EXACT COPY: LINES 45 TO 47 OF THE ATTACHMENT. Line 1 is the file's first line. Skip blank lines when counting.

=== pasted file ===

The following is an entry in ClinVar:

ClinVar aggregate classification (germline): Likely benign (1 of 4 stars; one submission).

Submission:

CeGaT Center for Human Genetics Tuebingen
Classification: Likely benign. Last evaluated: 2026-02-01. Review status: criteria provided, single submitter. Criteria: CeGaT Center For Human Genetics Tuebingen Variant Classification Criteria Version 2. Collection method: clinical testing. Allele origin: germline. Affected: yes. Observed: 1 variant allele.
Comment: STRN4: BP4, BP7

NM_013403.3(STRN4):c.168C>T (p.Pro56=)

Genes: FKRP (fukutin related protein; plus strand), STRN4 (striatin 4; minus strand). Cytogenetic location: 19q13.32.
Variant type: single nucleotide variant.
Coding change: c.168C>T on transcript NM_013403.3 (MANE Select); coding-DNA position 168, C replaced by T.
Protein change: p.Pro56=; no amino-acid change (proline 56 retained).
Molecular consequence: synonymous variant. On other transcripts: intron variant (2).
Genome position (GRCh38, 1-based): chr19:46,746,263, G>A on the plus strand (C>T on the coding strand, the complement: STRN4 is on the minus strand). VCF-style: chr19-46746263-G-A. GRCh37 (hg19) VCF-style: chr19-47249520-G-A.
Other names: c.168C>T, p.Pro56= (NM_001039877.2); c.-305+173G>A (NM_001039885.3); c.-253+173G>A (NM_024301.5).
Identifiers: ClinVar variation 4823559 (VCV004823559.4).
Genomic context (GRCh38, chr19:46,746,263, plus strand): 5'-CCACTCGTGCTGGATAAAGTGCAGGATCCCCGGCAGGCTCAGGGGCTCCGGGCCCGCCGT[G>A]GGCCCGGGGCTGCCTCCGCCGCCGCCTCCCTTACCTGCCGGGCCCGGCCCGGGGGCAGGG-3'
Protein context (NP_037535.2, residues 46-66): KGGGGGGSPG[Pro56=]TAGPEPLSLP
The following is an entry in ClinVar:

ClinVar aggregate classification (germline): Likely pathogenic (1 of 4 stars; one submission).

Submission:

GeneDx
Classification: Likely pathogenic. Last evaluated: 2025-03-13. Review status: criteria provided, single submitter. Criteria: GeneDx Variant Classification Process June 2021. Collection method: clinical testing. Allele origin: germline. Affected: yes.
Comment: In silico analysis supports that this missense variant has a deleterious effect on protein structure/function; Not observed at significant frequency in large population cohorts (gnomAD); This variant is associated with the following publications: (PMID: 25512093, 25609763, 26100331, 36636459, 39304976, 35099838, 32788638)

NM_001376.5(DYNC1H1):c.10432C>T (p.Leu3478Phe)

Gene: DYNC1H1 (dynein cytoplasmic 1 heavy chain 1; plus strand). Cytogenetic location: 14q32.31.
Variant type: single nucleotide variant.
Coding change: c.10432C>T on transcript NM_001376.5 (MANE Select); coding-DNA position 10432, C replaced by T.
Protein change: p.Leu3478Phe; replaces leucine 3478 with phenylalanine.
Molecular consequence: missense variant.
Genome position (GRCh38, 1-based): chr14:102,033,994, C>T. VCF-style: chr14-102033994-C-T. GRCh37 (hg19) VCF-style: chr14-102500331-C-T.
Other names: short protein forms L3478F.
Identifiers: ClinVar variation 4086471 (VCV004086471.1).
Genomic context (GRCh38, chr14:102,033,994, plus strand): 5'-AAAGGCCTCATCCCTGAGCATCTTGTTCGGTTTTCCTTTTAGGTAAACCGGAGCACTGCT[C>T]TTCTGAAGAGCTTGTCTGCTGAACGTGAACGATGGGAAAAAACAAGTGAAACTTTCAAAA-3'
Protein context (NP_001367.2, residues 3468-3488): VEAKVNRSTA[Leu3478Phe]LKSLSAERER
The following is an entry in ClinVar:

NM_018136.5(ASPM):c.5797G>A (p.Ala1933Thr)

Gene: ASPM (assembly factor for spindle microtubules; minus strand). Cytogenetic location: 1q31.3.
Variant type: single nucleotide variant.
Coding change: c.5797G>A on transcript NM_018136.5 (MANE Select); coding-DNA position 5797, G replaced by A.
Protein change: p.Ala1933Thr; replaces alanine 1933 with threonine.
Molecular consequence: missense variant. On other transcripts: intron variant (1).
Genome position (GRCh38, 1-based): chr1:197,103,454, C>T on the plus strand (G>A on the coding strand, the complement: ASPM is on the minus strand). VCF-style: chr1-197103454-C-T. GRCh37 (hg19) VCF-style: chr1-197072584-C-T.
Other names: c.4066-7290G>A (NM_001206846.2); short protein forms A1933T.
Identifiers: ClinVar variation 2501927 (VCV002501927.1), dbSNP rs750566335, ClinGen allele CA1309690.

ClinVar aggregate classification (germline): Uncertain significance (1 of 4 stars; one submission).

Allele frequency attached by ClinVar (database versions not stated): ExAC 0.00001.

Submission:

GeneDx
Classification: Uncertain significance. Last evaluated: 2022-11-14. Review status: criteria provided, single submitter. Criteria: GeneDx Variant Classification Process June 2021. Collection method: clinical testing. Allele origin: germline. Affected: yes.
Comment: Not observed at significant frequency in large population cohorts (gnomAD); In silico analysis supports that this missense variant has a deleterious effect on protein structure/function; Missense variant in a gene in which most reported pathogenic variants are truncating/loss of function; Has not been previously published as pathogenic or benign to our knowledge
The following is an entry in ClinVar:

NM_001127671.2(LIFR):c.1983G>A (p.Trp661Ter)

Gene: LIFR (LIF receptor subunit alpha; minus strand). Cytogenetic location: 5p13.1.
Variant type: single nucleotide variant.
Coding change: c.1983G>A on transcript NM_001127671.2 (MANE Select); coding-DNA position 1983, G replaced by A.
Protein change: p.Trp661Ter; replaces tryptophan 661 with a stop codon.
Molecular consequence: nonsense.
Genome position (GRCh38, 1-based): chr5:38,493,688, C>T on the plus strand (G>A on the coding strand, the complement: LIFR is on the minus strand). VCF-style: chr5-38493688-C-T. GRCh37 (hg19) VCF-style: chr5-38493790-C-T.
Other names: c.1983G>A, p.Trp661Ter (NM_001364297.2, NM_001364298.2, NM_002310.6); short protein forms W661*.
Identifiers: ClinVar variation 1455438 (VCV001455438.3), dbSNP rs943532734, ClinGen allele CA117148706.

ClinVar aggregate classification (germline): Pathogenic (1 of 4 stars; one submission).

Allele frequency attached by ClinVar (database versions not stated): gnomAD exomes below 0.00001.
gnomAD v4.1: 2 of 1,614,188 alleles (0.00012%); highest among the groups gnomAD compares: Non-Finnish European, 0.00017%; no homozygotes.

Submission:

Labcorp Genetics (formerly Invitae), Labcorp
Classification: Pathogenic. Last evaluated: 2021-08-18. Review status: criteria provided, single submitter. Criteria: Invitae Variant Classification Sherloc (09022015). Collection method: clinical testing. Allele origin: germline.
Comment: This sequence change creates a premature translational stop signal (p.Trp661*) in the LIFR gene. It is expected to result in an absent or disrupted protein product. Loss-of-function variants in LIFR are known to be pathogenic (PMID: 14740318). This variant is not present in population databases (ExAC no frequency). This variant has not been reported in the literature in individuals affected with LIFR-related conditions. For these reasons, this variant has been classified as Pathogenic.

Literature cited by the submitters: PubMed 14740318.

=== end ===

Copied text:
ClinVar aggregate classification (germline): Uncertain significance (1 of 4 stars; one submission).

Allele frequency attached by ClinVar (database versions not stated): ExAC 0.00001.

Submission: